6. In case you ever wondered, this book demonstrates that a single line BASIC program for a Commodore 64 can provoke an entire book about computers, culture, and context. Ten academics review a single line of code and take it on tangents about programming, art, culture, history, psychology, math, design, and more. Reading this book took me on a delightful walk down memory lane that has provoked further reading.

    7. 10 Print reads very much like an academic tome. The book opens, "Computer programs process and display critical data, facilitate communication, monitor and report on sensor networks, and shoot down incoming missiles." Outside of academia it's pretty hard to find someone using "facilitates" out in the wild. I should know, I'm pretty sure I have an academic paper out there with one of two "facilitates". Many of the words, phrases and descriptions were boilerplate academia. To me they created a com [...]

    8. As a kid in elementary school, I learned to program in BASIC. I never became an advanced programmer, but BASIC helped me grasp the fundamentals and logic of making a computer actually do something that you want it to do. The subject of this book is a one-line BASIC program that was written for the Commodore 64 and popularized in "type it yourself" instructions in manuals and magazine features. The program draws a never-ending, pseudo-random maze on the screen. That's all it does.The authors use [...]

    9. Ah, uh, it took me 19 months to finish this book. But it's really good! It's a 300-ish page book about a one-line program, and it covers it from all kinds of angles. There are chapters that dive into the cultural history and significance of the labyrinth, then some that move on to early efforts with randomness/computation in art, the significance of the grid in modern art and its relation to textiles and computing, all kinds of stuff. There's some scary-looking assembly bits toward the end, but [...]

    10. A wide-ranging rumination on the history of art, culture, and personal computing, using a one-line BASIC program as a hub from which many spokes of inquiry extend. It's nearly exhaustive, yet energizing.I have two quibbles:Some of the links from the BASIC program to a related topic of discussion seem a bit too tenuous, and some of the discussion feels a bit too descriptive or catalogical without having a clear point to make. I suppose you could say this is a metaphor for the output of the progra [...]

    11. 10PRINT is a different kind of computer science noel, it manages to fill its length by dissecting the single line of code that makes up its title. Tickled by the novelty of this approach, I decided to read it. It covers a very eclectic range of interpretations of the title, opening with a straightforward description of the program's output and its literal interpretations. It moves on to higher computer science aspects such as pedagogy and porting. Outside of computer science, it touches on its a [...]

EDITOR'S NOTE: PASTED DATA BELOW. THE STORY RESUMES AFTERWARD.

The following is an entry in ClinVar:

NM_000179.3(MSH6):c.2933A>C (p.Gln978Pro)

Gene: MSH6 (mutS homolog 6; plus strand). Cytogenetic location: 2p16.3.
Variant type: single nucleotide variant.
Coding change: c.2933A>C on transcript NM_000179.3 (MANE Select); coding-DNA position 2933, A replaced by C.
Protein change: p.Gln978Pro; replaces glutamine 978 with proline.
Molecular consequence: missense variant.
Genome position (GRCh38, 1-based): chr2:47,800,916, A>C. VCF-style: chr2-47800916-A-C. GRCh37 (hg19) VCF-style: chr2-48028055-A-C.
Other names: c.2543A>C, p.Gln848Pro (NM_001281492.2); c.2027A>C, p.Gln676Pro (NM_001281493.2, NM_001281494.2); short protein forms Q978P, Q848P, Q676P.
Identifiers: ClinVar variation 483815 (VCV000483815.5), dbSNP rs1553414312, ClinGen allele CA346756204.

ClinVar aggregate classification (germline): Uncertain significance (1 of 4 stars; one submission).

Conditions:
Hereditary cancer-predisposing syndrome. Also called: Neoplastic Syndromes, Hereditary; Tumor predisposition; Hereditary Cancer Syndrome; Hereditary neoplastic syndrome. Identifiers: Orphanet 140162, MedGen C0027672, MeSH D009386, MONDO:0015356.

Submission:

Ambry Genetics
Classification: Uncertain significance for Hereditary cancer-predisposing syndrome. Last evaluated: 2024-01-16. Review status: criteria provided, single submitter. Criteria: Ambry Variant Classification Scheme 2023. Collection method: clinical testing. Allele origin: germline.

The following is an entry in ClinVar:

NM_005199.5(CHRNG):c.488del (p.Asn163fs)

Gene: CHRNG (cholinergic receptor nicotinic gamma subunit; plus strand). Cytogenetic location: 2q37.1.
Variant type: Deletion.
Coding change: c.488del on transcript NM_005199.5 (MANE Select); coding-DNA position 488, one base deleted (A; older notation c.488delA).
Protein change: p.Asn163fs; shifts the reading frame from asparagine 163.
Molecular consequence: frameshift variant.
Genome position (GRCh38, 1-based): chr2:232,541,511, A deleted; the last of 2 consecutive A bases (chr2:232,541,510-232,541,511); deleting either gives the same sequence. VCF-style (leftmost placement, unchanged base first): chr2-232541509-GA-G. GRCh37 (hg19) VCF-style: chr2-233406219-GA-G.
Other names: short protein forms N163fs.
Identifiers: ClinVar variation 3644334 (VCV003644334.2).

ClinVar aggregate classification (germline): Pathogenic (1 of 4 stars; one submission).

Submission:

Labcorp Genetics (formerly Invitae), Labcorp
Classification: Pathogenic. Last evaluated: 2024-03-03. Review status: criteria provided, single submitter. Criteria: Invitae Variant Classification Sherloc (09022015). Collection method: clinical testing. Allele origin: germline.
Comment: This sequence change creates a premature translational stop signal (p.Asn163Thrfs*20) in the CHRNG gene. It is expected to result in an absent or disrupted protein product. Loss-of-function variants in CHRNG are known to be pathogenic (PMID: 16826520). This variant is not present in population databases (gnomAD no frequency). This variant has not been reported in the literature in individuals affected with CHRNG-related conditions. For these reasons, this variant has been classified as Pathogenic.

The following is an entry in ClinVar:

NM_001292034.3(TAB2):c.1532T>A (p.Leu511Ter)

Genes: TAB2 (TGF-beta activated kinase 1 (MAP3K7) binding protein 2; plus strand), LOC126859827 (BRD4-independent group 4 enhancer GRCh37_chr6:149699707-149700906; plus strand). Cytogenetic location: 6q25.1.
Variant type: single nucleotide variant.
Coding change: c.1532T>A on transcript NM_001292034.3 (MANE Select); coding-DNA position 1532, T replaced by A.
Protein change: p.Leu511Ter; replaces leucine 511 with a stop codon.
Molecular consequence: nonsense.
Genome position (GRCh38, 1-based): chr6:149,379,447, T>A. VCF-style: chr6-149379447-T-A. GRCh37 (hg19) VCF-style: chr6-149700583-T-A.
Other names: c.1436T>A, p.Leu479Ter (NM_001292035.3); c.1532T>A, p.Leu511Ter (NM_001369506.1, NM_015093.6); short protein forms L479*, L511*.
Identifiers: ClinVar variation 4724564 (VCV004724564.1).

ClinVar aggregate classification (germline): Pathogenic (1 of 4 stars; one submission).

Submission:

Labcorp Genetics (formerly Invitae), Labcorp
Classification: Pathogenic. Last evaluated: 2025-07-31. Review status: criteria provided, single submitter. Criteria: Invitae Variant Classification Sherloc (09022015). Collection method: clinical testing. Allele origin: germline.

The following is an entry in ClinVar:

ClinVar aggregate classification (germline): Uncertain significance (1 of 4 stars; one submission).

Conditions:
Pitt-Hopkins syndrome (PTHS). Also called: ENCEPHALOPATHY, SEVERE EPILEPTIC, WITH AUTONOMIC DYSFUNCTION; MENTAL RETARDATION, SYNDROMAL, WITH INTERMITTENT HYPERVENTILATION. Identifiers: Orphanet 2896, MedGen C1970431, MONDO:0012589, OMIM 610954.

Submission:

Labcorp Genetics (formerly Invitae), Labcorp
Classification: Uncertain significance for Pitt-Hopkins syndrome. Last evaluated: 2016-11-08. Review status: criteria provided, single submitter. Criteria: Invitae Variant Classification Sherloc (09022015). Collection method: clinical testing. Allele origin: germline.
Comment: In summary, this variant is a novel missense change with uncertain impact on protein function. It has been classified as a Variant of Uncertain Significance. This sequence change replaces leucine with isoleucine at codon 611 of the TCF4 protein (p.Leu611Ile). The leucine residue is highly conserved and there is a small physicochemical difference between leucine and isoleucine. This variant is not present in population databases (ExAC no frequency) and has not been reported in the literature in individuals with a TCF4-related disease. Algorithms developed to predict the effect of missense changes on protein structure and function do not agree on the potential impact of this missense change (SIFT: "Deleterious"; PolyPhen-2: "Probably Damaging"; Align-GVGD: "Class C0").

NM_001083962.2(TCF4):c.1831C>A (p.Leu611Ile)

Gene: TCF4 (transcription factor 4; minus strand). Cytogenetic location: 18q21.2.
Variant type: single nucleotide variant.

12. Amazing in-depth look at a single line of code within its historical, cultural, and technical context. The book touches on the history of the C64 and the surrounding era of home computing, the aesthetics of emergent patterns and randomness, and the details of the C64 that made the program possible. The book managed to hit my love of generative art, my weak spot for cultural analysis of technical topics, and nostalgia for computing in my childhood. The only part of the book that felt clumsy was t [...]

    13. A meditation on a famous code one-liner in the programming language BASIC. The book demonstrates the elegance of the simple line of code producing a fascinating output. It reflects on the one-liners programming language (Basic), visual output (maze), required functions (randomness), required hardware (Commodore 64), re-interpretations (in processing) and playful extensions (complimentary maze walker). There is no need to give every chapter the same amount of attention. But when you end the book, [...]

    14. Anyone who has an interest in computer code, be it programmers, media theorists or otherwise, would have fun reading this. There are parts where the authors delve too deep into the code for a layman such as myself to keep track, but it was not too bothersome. I simply glossed over those areas and could use the general gist of it to understand the implications they would discuss afterwards. Definitely an addition to anyone interested in software studies.

    15. A "world in a grain of sand" enterprise, it succeeds better at the task than I expected. (The sections on modern art are very strained, however. I would've preferred some mathematical analysis of the mazes generated and their properties to that whole section.)

    16. As a Commodore 64 BASIC programmer myself, this was a must read. Not a disappointment, either, as the book covered lots of interesting ground around the oneliner program and its cultural connotations.

    17. My 5 star rating is in spite of the book's sometimes pedantic nature. I enjoyed the incredible detail that went into analyzing one simple line of code. I was particularly impressed with the creative digressions that never strayed far from the treatise's heart and soul.

    18. The premise of this book is pretty fascinating AND I like mazes AND think C64 stuff is neat but no, no I don't think I can bring myself to finish this one cover to cover.Drawing a cool maze shaped set of lines in the proverbial sand and calling this stalled-out.

    19. I enjoyed it. An interesting read for computer geeks, particularly those of us who grew up in the 1980s and used a C64 or programmed in BASIC.

    20. This wasn't exactly what I was thinking it would be, but somewhat interesting. The crazy amount of authors really keeps it from coming together well.

    21. Super interesting in a nostalgic way, but stretching the analysis of one piece of code a little bit too much (or too academically).

    22. Slow, but good. Wouldn't really recommend to anyone who isn't working/studying in this or related domains though.

    Leave a Reply

    Your email address will not be published. Required fields are marked *